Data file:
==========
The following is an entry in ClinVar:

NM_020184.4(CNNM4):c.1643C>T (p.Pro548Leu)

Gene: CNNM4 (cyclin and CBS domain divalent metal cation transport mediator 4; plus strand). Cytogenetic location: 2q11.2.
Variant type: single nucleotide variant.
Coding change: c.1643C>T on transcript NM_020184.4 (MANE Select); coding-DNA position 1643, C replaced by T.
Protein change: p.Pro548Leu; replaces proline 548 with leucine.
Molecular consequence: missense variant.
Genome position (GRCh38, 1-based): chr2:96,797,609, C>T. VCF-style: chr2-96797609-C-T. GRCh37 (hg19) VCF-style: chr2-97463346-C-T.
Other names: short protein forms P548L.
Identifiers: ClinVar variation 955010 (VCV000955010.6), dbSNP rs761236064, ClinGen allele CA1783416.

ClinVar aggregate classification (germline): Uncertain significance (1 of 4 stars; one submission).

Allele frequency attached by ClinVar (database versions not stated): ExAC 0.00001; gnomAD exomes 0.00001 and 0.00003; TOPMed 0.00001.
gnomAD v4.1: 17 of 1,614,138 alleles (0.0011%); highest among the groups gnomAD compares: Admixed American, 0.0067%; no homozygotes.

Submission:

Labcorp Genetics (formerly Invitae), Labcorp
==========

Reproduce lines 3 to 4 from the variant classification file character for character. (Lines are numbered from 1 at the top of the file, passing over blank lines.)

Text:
Gene: CNNM4 (cyclin and CBS domain divalent metal cation transport mediator 4; plus strand). Cytogenetic location: 2q11.2.
Variant type: single nucleotide variant.